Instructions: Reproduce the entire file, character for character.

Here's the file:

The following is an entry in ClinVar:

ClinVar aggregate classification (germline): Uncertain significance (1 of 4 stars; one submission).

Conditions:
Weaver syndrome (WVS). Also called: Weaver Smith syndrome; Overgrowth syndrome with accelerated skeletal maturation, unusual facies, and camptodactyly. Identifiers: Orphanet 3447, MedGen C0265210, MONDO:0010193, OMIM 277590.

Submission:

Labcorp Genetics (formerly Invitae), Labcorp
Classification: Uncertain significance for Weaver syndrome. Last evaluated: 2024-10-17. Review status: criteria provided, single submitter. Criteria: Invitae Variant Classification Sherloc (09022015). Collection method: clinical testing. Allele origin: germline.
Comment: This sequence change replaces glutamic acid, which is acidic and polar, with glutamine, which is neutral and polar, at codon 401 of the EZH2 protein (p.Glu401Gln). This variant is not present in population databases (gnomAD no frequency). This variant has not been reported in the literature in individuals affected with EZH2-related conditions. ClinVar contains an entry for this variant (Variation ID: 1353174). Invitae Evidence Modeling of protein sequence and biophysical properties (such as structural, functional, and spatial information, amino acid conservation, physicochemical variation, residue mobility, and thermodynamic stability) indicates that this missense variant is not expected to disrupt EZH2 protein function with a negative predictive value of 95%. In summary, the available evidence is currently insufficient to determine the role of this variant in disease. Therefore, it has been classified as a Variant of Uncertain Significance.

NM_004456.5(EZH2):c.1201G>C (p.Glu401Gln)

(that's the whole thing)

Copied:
The following is an entry in ClinVar:

ClinVar aggregate classification (germline): Uncertain significance (1 of 4 stars; one submission).

Conditions:
Weaver syndrome (WVS). Also called: Weaver Smith syndrome; Overgrowth syndrome with accelerated skeletal maturation, unusual facies, and camptodactyly. Identifiers: Orphanet 3447, MedGen C0265210, MONDO:0010193, OMIM 277590.

Submission:

Labcorp Genetics (formerly Invitae), Labcorp
Classification: Uncertain significance for Weaver syndrome. Last evaluated: 2024-10-17. Review status: criteria provided, single submitter. Criteria: Invitae Variant Classification Sherloc (09022015). Collection method: clinical testing. Allele origin: germline.
Comment: This sequence change replaces glutamic acid, which is acidic and polar, with glutamine, which is neutral and polar, at codon 401 of the EZH2 protein (p.Glu401Gln). This variant is not present in population databases (gnomAD no frequency). This variant has not been reported in the literature in individuals affected with EZH2-related conditions. ClinVar contains an entry for this variant (Variation ID: 1353174). Invitae Evidence Modeling of protein sequence and biophysical properties (such as structural, functional, and spatial information, amino acid conservation, physicochemical variation, residue mobility, and thermodynamic stability) indicates that this missense variant is not expected to disrupt EZH2 protein function with a negative predictive value of 95%. In summary, the available evidence is currently insufficient to determine the role of this variant in disease. Therefore, it has been classified as a Variant of Uncertain Significance.

NM_004456.5(EZH2):c.1201G>C (p.Glu401Gln)